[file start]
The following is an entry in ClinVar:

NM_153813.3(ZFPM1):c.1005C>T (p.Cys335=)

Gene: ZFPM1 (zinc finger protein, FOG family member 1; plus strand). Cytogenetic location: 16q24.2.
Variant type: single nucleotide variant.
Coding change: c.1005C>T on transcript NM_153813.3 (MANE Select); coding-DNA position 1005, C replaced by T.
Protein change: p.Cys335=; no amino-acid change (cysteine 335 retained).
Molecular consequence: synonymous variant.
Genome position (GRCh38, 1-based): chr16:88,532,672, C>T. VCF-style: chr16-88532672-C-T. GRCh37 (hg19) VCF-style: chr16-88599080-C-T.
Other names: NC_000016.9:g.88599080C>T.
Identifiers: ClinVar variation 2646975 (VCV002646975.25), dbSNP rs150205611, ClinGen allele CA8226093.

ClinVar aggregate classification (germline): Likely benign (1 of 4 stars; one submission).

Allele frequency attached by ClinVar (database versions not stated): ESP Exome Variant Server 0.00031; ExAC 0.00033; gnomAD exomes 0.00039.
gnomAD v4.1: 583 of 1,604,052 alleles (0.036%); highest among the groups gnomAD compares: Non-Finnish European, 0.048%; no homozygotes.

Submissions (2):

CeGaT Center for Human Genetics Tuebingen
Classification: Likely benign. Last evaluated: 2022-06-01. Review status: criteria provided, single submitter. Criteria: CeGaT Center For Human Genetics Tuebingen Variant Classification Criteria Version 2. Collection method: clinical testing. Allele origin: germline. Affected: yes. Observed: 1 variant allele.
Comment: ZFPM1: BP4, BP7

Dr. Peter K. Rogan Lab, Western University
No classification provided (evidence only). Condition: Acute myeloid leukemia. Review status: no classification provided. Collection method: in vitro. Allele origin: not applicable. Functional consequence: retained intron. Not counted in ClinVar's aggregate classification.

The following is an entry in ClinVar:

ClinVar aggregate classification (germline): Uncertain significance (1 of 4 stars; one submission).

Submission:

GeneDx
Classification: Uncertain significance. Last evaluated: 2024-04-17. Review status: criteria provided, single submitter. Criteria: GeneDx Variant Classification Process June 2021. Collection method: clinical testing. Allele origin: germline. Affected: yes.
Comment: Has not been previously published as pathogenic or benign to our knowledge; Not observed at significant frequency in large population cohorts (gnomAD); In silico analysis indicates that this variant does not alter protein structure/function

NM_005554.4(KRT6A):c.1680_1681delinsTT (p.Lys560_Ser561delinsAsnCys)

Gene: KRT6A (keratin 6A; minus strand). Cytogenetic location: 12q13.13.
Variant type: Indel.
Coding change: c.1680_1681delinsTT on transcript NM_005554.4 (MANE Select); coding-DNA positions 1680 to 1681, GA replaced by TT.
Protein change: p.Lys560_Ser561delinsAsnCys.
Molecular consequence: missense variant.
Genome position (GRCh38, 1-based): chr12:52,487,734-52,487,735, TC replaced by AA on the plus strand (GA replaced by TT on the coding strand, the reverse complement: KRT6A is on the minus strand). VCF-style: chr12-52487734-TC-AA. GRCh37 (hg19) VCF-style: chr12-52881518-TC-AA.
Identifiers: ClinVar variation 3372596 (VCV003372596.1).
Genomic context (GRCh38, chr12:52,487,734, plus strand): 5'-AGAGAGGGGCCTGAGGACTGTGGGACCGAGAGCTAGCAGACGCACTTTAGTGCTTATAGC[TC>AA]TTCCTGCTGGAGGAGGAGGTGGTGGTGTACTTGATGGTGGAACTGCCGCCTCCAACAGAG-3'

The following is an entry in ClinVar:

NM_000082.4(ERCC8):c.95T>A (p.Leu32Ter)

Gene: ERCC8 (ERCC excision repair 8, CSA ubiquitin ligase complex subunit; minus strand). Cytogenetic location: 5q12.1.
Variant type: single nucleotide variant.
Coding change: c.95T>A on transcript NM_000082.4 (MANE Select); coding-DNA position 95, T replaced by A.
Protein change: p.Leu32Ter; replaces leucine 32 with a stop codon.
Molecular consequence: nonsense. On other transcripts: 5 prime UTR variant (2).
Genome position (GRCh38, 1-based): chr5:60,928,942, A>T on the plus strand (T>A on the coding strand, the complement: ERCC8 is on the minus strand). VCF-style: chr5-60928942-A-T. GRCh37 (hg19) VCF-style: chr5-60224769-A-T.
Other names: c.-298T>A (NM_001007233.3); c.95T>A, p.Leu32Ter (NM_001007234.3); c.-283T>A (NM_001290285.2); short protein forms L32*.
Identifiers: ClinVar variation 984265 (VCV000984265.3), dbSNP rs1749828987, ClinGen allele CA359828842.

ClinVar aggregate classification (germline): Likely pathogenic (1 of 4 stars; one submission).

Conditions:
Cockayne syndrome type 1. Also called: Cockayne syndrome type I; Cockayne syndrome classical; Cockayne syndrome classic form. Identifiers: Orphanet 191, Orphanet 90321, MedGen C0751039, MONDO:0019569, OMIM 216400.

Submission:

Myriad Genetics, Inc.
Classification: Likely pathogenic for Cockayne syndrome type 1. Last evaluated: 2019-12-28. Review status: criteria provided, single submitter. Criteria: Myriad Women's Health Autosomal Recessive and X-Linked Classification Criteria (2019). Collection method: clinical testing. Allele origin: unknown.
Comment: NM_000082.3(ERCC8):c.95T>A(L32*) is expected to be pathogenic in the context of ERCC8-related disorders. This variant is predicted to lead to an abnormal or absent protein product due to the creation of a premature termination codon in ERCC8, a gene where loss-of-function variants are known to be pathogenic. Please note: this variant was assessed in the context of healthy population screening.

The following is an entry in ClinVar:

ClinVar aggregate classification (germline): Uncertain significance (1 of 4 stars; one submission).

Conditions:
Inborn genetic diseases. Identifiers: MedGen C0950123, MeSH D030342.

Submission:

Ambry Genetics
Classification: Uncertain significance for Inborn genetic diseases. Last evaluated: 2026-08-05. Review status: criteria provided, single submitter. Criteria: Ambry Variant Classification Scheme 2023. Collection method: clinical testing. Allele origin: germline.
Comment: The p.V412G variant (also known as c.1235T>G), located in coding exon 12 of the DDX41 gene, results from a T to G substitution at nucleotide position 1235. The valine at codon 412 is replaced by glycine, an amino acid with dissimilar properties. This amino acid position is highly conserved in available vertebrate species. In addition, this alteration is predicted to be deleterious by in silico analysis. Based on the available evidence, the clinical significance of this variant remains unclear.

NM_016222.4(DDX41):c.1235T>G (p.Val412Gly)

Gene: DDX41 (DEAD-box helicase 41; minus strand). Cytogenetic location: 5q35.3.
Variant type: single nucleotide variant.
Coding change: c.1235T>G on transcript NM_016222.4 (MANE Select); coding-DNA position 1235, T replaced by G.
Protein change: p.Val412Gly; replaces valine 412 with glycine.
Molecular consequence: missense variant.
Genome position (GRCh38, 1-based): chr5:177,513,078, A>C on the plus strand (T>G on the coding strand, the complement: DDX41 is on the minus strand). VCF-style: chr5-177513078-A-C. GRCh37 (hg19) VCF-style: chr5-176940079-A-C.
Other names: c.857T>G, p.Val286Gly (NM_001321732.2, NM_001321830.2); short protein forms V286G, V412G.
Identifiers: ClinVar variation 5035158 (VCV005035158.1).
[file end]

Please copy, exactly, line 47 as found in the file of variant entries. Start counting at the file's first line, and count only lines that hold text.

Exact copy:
Cockayne syndrome type 1. Also called: Cockayne syndrome type I; Cockayne syndrome classical; Cockayne syndrome classic form. Identifiers: Orphanet 191, Orphanet 90321, MedGen C0751039, MONDO:0019569, OMIM 216400.